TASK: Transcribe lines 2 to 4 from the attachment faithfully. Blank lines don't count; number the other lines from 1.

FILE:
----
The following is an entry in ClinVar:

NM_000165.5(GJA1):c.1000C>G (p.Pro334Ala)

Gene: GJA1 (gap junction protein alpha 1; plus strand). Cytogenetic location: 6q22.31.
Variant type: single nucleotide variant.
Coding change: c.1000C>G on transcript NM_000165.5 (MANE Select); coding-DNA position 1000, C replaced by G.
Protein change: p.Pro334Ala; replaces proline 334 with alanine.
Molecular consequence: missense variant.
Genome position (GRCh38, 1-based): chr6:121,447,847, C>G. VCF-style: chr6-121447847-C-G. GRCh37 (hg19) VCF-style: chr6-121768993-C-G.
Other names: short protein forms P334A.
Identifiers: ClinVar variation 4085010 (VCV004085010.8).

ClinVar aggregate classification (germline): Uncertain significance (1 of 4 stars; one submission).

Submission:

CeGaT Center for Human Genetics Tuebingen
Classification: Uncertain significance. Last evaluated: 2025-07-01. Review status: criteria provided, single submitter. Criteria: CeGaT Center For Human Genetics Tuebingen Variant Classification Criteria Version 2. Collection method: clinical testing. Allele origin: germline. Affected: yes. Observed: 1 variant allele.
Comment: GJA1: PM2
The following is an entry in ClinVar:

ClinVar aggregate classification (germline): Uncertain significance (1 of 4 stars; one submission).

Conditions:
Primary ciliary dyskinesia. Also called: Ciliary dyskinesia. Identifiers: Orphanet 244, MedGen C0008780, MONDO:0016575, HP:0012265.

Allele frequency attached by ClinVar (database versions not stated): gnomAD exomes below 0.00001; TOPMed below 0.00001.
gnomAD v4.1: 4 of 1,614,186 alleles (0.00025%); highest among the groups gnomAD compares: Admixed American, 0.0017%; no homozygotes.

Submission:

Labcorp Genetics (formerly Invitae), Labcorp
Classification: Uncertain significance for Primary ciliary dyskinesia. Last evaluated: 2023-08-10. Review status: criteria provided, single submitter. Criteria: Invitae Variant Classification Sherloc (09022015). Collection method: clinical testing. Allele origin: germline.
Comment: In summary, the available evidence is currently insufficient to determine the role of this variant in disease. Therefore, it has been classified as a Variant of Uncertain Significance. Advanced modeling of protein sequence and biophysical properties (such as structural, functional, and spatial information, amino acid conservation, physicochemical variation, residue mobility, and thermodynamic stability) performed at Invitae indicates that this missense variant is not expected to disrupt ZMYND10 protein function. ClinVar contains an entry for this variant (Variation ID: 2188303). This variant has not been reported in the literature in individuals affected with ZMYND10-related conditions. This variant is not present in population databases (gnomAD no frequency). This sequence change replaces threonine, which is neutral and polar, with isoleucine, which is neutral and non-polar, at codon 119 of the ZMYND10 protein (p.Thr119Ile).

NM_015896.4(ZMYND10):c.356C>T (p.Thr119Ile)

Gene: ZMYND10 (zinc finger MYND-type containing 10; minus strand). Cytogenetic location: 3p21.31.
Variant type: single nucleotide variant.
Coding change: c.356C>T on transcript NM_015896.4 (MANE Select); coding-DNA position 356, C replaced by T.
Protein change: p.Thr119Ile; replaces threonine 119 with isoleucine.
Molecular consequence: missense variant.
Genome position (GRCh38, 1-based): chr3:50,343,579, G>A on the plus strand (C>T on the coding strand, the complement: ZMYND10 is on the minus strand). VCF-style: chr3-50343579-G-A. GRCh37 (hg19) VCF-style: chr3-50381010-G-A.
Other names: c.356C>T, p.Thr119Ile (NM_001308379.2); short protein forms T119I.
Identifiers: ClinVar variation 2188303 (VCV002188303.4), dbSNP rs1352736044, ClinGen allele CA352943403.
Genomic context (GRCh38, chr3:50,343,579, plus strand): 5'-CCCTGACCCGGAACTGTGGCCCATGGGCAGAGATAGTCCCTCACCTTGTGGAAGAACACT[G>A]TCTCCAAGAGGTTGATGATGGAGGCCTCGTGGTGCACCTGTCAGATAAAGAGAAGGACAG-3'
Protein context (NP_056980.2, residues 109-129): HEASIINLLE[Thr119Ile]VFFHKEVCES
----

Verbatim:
NM_000165.5(GJA1):c.1000C>G (p.Pro334Ala)

Gene: GJA1 (gap junction protein alpha 1; plus strand). Cytogenetic location: 6q22.31.
Variant type: single nucleotide variant.